Chapter 18. The deadly dupe tuque trick. Scouts Cognac and Hebert meet two Iroquois.
Cognac was happy to get out of the camp with Roland Hebert on a scouting mission. He preferred the hunt to the canoe trip. As usual, they took snowshoes. Cognac took his bow as well as his musket. He was an expert archer, taught by the Huron, and one never knew when the bow might prove the superior weapon. Especially now when they wanted, at all costs, to be silent and undetected.
The rapids were terraced rocks, and the land restated the rapids so that a moderately high ridge of rock or ground gave way to a steep gully and that led up a steeper ravine. These, in turn, gave way to a small hill and then another gully, perhaps with a stream.
The footing was treacherous.
Cognac and Hebert wore the snowshoes over gullies and crossing ravines where the snow was still deep. Climbing the steep embankments they took them off and slung them, with their muskets, over their shoulders, leaving their hands free for grabbing rocks, scrub bushes and trees.
Suddenly Cognac, who was slightly ahead on the climb of a ridge, gasped and pulled back down the ridge almost knocking Hebert over. Before Hebert could cry out, Cognac silenced him with a hand across his mouth. He motioned Hebert to creep up to the ridge and together they did so. They saw two Mohawks walking in their direction.
"What the hell are they doing?" asked Hebert.
"Probably just going to go up to the crest of the rapid and look over it...see if the coast is clear before they come down in their canoe."
"God, do they always do that?...because if they do...they'll see us at the Long Sault, and we'll be discovered."
"No," said Cognac. "No, they don't, but there are only two of them. They'd be more cautious."
"Are they the advance for the massive war party we heard about from the other Iroquois."
"How the hell would I know?" said Cognac. "Anyway, we've got to decide what to do."
"Should we shoot them when they're in range?" Asked Hebert.
"The noise would alert our camp, but it would also alert theirs if there are more of them. I think we should capture them if we can." He scanned the terrain quickly. "Give me your toque."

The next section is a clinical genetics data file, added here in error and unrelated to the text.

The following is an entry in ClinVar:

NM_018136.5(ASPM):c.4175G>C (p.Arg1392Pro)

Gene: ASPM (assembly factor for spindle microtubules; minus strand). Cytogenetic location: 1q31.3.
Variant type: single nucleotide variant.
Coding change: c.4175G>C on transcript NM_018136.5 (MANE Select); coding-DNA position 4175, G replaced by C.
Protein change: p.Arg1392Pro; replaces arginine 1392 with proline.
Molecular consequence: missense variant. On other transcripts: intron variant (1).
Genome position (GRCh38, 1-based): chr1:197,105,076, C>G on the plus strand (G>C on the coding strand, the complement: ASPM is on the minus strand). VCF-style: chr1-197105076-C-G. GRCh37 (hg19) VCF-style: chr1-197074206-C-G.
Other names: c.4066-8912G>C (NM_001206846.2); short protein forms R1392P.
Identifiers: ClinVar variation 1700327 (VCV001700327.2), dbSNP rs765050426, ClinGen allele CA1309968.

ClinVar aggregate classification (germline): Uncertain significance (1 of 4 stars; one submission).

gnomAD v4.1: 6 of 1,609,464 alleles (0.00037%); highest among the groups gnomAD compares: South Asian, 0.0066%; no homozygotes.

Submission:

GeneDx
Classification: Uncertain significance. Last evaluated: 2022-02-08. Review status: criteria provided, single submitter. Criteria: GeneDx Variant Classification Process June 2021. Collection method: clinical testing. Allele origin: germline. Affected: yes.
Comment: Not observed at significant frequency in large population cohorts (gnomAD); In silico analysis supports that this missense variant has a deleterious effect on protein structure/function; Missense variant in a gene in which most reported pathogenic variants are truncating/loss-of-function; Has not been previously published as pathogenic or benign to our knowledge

Hebert's cap, or toque, which he handed to Cognac, was an inverted and elongated cone with a tassel. Multicolored, long and fanciful in the fort, it would be easy to spot in the forest, so most of the men wore dark wool ones on this military venture. But some of the young men, like Hebert, considered the bright colored toques as a kind of badge. Cognac moved down a slope into a small ravine and, taking off his jacket, pillowed it and placed it leaning upwards against the ridge. He placed the toque on the jacket with the top just rising above the ridgeline. Behind the place he selected was a huge boulder, and he motioned that he'd get up there with his bow. He pointed to a curvature in the rock where he wanted Hebert to conceal himself. He would even be out of view if the Iroquois came around the ridge to surprise the dupe.
Cognac and others had used this trick before but usually it was to draw fire, to discover where the enemy was hidden. Sometimes, though, it drew an enemy seeking a scalp right up to the spot.
Cognac prepared the dupe and moved behind the rock and climbed on it at the rear so that he could see the approach of the Iroquois. Herbert turned left and left again and slid between two boulders. Concealed completely. He couldn't see the enemy's approach, but he could signal Cognac.
Cognac motioned Hebert to take the man closest to his left while Cognac took the man on the right. Hebert drew his knife but checked his pistol too just in case. They waited silently. They knew the keen eyes of the Iroquois would soon see the splash of color against the emerging gray of the woods in spring.
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THE BATTLE OF THE LONG SAULTHistorical Fiction
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